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APD: Color coding plays key role

Albany Police Department Investigator Tim Harvey explains how color-coded spray paint on air-conditioner parts could prevent a theft, stop scrap-metal dealers from buying the metal and help trace the stolen parts to their origin.

Albany Police Department Investigator Tim Harvey explains how color-coded spray paint on air-conditioner parts could prevent a theft, stop scrap-metal dealers from buying the metal and help trace the stolen parts to their origin.

ALBANY, Ga. -- Spray paint just might be the way to protect against air conditioner metal thieves who continue to steal copper throughout the city to sell for scrap.

"When you spray paint the parts of your air conditioner the thief sees the paint and he is likely to go elsewhere," said Albany Police Department Detective Timothy Harvey. "And spray them with a symbol that can be recognized. Scrap dealers won't buy spray-painted scrap metal."

The police have started a color-coding system for the spray paint. Residents and organizations in the east police district should use yellow paint. The central district, directly west of the Flint River to Slappey Boulevard is coded for white paint. The west, or orange district, begins to the west of Slappey Boulevard.

"Having the color-coded districts allows us to identify what part of town it came from," Harvey said. "Otherwise it is impossible to tell where it came from for our investigation."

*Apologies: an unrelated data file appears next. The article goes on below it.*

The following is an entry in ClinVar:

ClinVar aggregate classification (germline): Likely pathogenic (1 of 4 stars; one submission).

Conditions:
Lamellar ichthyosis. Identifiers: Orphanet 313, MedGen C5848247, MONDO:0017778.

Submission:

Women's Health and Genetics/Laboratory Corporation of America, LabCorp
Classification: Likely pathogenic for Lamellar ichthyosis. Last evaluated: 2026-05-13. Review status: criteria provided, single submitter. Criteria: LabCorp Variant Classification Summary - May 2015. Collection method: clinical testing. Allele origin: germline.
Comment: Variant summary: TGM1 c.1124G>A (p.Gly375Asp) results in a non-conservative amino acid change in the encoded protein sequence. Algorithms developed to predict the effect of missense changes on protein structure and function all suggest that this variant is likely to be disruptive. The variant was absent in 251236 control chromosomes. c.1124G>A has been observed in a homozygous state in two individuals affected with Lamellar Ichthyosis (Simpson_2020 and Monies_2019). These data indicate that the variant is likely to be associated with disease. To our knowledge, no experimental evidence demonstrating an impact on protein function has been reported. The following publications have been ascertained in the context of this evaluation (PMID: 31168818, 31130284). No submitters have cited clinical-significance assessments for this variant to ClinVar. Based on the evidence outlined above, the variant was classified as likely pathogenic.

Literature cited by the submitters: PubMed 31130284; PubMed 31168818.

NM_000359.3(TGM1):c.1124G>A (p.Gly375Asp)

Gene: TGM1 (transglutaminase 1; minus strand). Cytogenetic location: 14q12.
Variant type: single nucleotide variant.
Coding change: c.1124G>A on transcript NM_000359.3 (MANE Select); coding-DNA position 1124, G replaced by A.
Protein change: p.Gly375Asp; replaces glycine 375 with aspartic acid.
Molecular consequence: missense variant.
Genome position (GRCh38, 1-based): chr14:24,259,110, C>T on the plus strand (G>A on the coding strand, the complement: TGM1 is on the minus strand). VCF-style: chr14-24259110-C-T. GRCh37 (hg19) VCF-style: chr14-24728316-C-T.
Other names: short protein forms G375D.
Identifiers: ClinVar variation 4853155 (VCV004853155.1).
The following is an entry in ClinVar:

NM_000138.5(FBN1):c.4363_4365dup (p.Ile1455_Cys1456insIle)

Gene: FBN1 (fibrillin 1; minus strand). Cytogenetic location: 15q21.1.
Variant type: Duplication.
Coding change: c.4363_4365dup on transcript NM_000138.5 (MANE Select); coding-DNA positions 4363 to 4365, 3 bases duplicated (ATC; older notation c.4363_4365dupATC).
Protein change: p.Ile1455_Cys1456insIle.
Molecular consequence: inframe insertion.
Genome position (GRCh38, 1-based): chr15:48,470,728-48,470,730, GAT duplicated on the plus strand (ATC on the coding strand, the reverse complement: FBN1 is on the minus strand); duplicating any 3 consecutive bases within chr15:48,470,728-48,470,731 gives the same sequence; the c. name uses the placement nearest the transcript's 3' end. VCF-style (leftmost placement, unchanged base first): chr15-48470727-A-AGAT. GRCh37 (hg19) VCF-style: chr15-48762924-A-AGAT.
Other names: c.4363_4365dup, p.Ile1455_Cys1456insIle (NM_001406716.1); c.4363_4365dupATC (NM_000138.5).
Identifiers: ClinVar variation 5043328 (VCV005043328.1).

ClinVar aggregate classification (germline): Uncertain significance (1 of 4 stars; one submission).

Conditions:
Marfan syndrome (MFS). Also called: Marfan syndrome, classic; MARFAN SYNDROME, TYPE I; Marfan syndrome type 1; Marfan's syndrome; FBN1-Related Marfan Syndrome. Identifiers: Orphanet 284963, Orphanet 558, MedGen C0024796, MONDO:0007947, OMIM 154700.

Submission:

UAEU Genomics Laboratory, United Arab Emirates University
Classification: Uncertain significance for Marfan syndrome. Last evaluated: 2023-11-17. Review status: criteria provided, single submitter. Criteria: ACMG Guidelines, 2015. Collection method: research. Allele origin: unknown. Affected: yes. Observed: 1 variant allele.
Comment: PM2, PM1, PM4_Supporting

Prevention by spray painting was one security suggestion during the security seminar at the Civic Center. At least 10 security companies such as Central Monitoring and Safe Security showcased their wares at the seminar.

William Bryant, otherwise known as Copper Dogg, was on hand with his company's security measure for air conditioning. He recommends a custom air conditioner cage to enclose the unit.

Many other security measures were offered at the seminar. If you think that locking your purchases in the trunk in the car during the holidays is safe, think again.

"I hate cell phones," said patrol officer Chris Richardson. "They are very good for crooks."

The picture of holiday gift shopping Richardson painted at the seminar was good, for crooks. Imagine, he said, you have just left Dillard's with 15 packages. You lock them in the trunk and head back to the mall to shop.

The crook watching the lot gets on his phone, "Hey get over here to this car. It has 15 packages in it and they went back in the mall."

Richardson said that to avoid this type of surveillance, a mall customer should get in the car and act as if leaving the mall. Then the customer should go park on the other side of the mall away from the crook's surveillance.

Many booklets packed with security measures and tips involving vehicles, homes and businesses are available though the Albany Police at the Law Enforcement Center, 201 West Oglethorpe Boulevard.